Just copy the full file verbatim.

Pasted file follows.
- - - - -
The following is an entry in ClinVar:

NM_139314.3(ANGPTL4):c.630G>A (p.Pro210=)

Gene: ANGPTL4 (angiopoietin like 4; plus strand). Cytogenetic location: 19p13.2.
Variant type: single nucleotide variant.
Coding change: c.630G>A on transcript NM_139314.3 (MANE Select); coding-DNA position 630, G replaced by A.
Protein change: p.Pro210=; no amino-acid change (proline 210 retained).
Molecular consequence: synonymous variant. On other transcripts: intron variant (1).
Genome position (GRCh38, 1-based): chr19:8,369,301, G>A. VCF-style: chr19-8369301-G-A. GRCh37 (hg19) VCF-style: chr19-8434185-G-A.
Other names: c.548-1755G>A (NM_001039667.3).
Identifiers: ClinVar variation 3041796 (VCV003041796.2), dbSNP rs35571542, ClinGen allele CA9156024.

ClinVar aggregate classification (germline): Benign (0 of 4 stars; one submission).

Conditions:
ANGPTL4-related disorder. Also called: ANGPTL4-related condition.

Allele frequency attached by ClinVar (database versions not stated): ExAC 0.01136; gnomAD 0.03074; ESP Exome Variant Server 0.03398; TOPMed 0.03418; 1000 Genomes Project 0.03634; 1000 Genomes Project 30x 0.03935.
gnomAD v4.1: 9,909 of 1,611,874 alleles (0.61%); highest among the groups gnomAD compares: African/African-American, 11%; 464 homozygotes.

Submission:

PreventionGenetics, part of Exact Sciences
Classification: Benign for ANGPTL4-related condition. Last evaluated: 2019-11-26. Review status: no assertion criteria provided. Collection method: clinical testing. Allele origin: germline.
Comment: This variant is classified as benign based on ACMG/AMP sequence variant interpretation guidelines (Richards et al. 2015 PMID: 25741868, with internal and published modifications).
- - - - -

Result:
The following is an entry in ClinVar:

NM_139314.3(ANGPTL4):c.630G>A (p.Pro210=)

Gene: ANGPTL4 (angiopoietin like 4; plus strand). Cytogenetic location: 19p13.2.
Variant type: single nucleotide variant.
Coding change: c.630G>A on transcript NM_139314.3 (MANE Select); coding-DNA position 630, G replaced by A.
Protein change: p.Pro210=; no amino-acid change (proline 210 retained).
Molecular consequence: synonymous variant. On other transcripts: intron variant (1).
Genome position (GRCh38, 1-based): chr19:8,369,301, G>A. VCF-style: chr19-8369301-G-A. GRCh37 (hg19) VCF-style: chr19-8434185-G-A.
Other names: c.548-1755G>A (NM_001039667.3).
Identifiers: ClinVar variation 3041796 (VCV003041796.2), dbSNP rs35571542, ClinGen allele CA9156024.

ClinVar aggregate classification (germline): Benign (0 of 4 stars; one submission).

Conditions:
ANGPTL4-related disorder. Also called: ANGPTL4-related condition.

Allele frequency attached by ClinVar (database versions not stated): ExAC 0.01136; gnomAD 0.03074; ESP Exome Variant Server 0.03398; TOPMed 0.03418; 1000 Genomes Project 0.03634; 1000 Genomes Project 30x 0.03935.
gnomAD v4.1: 9,909 of 1,611,874 alleles (0.61%); highest among the groups gnomAD compares: African/African-American, 11%; 464 homozygotes.

Submission:

PreventionGenetics, part of Exact Sciences
Classification: Benign for ANGPTL4-related condition. Last evaluated: 2019-11-26. Review status: no assertion criteria provided. Collection method: clinical testing. Allele origin: germline.
Comment: This variant is classified as benign based on ACMG/AMP sequence variant interpretation guidelines (Richards et al. 2015 PMID: 25741868, with internal and published modifications).